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Photo of Sigrun K.

A cancer diagnosis can turn a person’s world upside down, and adjusting to the physical, emotional and financial changes is often challenging. When Sigrun was diagnosed with an aggressive type of chronic lymphocytic leukemia (CLL) in 2010, she says she immediately felt those changes coming.

“It was dramatic, traumatic. It threw me into a lot of stress,” she recalls.

At the time, she was living in Washington state, alone in an apartment. For several years, her health care team recommended a “watch and wait” approach. A few years later, she was treated with chemotherapy.

Time passed and in 2017, she was prescribed an oral chemotherapy medication. Sigrun says she knew very little about the drug, and was shocked when she heard the price. “It’s incredibly expensive, even if insurance is covering it,” she says.

Her pharmacy referred her to the CancerCare Co-Payment Assistance Foundation (CCAF), which provides grants to help offset the cost of co-pays for cancer treatments.

“It’s life-changing,” Sigrun says, of the assistance she received. “With the stress that you’re under with the disease, you’re falling apart, and then you have to start stressing about finances. Receiving co-pay assistance took away that horrible additional stress.”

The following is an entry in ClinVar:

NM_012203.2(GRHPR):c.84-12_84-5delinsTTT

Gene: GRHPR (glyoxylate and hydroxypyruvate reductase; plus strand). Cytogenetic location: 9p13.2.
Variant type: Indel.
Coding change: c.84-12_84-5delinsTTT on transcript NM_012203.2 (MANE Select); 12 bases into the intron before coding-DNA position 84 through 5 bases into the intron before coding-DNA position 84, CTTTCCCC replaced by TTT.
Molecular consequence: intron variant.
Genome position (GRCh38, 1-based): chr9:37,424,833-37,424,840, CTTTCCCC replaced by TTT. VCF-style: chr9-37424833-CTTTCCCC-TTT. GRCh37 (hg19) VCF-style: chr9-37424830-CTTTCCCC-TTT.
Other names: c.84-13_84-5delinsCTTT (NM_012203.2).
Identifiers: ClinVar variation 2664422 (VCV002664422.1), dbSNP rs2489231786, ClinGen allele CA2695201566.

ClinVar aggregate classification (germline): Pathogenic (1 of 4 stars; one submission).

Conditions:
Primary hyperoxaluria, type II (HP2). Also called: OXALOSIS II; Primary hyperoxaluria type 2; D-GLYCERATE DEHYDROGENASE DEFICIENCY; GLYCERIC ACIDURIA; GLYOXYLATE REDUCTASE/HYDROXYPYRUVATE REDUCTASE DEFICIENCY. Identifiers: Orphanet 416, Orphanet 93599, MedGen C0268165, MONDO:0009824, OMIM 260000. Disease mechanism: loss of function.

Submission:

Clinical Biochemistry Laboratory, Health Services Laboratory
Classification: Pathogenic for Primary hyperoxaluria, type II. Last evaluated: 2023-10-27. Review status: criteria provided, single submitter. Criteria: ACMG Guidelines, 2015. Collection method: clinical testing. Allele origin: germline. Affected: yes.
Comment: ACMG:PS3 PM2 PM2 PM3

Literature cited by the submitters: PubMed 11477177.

Receiving co-pay assistance also allowed Sigrun to start her treatment before her condition worsened. She had already delayed treatment because of the cost of her medication. “I was supposed to start treatment in November 2017. I delayed treatment until January 2018 because I didn’t have financial resources to start treatment. That was a stupid thing to do, because there was a lot of damage done during those two months.”

“If anybody else is faced with this, don’t be afraid to reach out,” she says. “When I did, friends were right there to help. Talk to the people you interact with in the hospital. Check what resources are available. It’s so critical.”

Sigrun also advises others who are receiving cancer treatment to research potential side effects of their treatment in advance. “I didn’t know exactly how my body would react, so I didn’t have my environment prepared. Once treatment started, I couldn’t drive, cook or shop, because it affected my back. I was barely able to move, and I didn’t have enough food or the things I needed to manage my pain.”

Eventually, Sigrun signed up for Meals on Wheels and started using a walker. She cautions others to “learn as much as you can about what could happen, especially in terms of side effects. Understand that there could be grave limitations, line up people who can help you in advance, and simplify your surroundings.”

She also recognizes that coping with some of the physical changes of cancer can be difficult. “It was a really harsh adjustment,” she says. “I used to be a runner, I used to be athletic. Now I’m using a walker every day. I went through a period of accepting that I have reached a dramatic change in my life, and I don’t know what to expect from day to day.”

As Sigrun navigates her new normal, she has learned to pay attention to her emotions and accept help from her family. “I meditate. I monitor my feelings - especially fear. I recently moved in with my son, daughter-in-law and grandkids. That has been a wonderful change in giving me the support that I need.”

“I’ve lived a long and good life, and I’m grateful for that. Now it’s time to enjoy what’s left.”

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